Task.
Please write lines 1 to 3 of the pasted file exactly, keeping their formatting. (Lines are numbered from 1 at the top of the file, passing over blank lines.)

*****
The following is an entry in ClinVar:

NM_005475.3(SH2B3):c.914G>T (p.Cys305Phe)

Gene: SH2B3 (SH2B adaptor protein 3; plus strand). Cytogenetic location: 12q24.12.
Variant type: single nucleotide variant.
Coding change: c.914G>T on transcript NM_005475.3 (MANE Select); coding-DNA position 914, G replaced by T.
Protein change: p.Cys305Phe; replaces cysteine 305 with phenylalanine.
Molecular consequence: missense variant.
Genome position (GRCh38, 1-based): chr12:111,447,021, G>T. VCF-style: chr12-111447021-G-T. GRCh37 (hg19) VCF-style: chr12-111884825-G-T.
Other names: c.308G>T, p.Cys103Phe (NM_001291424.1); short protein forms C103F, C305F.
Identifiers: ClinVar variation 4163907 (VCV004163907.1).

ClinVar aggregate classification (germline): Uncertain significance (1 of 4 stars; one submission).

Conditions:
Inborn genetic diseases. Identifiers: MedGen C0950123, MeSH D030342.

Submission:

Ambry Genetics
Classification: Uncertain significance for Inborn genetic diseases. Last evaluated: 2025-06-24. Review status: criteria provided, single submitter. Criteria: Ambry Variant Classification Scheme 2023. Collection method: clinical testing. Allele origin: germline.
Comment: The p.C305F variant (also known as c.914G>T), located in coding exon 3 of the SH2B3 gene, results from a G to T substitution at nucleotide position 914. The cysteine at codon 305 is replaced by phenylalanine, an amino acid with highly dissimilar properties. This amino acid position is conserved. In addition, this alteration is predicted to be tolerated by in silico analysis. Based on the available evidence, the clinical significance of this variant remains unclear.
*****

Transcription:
The following is an entry in ClinVar:

NM_005475.3(SH2B3):c.914G>T (p.Cys305Phe)

Gene: SH2B3 (SH2B adaptor protein 3; plus strand). Cytogenetic location: 12q24.12.